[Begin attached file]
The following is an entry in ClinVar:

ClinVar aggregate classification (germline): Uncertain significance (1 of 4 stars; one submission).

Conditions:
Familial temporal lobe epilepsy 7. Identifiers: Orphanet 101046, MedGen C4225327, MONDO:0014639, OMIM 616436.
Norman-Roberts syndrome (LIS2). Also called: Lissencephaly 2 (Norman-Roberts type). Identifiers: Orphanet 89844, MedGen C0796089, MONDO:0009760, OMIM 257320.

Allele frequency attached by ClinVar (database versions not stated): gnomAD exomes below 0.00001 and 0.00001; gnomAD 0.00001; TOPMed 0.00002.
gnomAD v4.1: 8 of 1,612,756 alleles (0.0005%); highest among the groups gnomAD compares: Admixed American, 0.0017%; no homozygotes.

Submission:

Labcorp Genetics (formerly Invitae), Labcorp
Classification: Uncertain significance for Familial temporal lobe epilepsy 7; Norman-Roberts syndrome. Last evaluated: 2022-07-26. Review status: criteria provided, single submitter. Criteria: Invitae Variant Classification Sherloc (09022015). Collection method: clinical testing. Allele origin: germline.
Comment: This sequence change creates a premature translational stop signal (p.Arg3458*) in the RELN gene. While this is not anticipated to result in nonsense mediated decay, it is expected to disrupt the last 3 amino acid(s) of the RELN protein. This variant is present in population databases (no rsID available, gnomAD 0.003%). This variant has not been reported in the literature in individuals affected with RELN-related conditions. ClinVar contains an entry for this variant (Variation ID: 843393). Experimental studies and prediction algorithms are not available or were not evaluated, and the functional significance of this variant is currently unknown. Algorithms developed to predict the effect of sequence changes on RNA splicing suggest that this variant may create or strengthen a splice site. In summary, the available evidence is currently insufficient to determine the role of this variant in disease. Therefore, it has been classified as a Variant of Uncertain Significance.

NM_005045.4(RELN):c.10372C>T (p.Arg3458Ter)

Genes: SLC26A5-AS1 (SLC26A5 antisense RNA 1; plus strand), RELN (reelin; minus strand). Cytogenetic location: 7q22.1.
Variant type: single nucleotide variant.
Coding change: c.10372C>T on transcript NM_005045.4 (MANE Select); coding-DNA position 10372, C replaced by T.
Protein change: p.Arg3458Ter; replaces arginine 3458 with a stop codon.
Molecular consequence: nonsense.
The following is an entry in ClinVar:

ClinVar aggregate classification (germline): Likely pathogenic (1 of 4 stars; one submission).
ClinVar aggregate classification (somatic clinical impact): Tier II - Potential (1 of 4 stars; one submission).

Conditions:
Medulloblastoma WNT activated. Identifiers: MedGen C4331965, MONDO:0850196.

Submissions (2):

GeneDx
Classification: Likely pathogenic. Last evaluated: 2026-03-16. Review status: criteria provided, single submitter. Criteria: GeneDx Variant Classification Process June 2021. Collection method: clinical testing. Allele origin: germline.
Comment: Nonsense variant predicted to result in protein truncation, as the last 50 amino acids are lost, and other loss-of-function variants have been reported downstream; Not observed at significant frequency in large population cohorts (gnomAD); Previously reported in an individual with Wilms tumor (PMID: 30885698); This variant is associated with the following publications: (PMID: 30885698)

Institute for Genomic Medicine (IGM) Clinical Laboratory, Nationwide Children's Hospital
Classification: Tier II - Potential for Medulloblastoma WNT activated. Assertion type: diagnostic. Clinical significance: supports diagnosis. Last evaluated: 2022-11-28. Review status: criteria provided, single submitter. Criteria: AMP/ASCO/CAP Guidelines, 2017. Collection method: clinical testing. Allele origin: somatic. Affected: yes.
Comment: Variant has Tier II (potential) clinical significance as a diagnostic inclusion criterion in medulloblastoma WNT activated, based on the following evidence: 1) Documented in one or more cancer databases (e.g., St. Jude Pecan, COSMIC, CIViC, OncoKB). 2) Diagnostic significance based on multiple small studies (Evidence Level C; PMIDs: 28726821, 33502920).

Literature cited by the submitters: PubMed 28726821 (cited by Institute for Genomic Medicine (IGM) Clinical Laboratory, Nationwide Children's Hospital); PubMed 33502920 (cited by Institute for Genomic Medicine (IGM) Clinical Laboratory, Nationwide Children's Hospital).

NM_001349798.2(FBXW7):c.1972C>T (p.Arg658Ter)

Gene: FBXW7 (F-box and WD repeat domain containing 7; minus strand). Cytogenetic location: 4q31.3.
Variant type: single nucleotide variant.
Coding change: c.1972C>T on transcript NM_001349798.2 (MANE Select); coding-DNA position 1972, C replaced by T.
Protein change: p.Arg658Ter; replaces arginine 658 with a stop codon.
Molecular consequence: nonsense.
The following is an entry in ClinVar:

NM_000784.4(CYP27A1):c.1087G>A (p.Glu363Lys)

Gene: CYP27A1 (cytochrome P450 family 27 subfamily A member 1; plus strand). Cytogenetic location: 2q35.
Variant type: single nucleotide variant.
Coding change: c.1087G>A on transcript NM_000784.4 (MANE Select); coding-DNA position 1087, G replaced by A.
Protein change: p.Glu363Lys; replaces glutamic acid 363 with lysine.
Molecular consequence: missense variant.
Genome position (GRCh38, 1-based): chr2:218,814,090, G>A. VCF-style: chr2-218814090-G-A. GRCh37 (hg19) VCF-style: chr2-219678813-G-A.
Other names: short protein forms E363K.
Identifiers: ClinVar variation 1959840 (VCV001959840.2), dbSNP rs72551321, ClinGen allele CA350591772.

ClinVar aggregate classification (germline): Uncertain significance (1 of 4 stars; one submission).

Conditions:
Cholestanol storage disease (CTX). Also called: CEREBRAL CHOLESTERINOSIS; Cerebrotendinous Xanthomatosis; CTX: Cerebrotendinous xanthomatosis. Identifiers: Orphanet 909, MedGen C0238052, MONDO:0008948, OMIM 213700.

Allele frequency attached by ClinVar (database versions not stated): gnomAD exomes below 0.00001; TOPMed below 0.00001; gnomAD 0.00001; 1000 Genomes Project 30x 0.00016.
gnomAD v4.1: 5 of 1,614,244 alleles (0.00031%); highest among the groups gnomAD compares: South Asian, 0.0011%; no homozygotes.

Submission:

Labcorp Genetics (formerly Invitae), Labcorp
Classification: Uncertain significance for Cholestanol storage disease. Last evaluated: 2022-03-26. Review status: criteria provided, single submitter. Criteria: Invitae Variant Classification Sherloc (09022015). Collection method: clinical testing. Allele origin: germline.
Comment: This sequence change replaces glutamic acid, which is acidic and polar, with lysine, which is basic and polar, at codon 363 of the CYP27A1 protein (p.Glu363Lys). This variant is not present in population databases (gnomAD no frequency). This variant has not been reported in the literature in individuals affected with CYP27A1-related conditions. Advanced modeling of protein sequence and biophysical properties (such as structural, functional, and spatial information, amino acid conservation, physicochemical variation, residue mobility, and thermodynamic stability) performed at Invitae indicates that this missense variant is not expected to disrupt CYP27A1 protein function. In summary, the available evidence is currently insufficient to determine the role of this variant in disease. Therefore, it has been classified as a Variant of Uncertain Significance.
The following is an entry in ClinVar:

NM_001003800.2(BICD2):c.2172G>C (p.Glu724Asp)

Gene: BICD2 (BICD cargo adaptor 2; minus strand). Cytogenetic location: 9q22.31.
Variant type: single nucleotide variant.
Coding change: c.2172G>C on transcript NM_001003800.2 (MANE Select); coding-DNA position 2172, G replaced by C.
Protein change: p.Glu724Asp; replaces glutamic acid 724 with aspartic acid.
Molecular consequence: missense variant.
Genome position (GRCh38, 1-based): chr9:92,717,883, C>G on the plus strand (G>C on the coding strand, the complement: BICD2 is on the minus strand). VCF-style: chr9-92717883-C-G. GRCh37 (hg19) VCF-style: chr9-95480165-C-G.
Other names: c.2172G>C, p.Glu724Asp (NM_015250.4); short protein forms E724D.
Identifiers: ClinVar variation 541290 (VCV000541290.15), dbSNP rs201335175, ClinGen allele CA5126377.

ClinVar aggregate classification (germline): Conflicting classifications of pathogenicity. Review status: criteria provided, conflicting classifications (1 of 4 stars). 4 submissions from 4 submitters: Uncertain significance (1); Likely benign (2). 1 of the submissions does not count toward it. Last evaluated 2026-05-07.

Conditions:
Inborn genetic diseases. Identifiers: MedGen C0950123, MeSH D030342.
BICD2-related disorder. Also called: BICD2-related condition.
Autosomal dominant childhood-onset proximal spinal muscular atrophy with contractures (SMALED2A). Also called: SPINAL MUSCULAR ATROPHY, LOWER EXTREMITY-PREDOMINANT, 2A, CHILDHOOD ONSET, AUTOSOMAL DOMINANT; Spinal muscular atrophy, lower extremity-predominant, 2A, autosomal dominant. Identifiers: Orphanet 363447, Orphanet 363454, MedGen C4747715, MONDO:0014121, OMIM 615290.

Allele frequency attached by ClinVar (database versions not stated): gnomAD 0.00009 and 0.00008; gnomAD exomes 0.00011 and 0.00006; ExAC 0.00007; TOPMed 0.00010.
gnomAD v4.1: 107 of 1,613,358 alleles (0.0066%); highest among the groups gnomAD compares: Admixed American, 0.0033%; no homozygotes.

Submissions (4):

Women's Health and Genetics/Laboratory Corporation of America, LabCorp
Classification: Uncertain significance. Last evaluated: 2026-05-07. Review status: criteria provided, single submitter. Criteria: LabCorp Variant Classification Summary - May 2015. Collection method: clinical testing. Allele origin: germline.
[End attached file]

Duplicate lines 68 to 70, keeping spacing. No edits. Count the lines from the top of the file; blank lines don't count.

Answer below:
Inborn genetic diseases. Identifiers: MedGen C0950123, MeSH D030342.
BICD2-related disorder. Also called: BICD2-related condition.
Autosomal dominant childhood-onset proximal spinal muscular atrophy with contractures (SMALED2A). Also called: SPINAL MUSCULAR ATROPHY, LOWER EXTREMITY-PREDOMINANT, 2A, CHILDHOOD ONSET, AUTOSOMAL DOMINANT; Spinal muscular atrophy, lower extremity-predominant, 2A, autosomal dominant. Identifiers: Orphanet 363447, Orphanet 363454, MedGen C4747715, MONDO:0014121, OMIM 615290.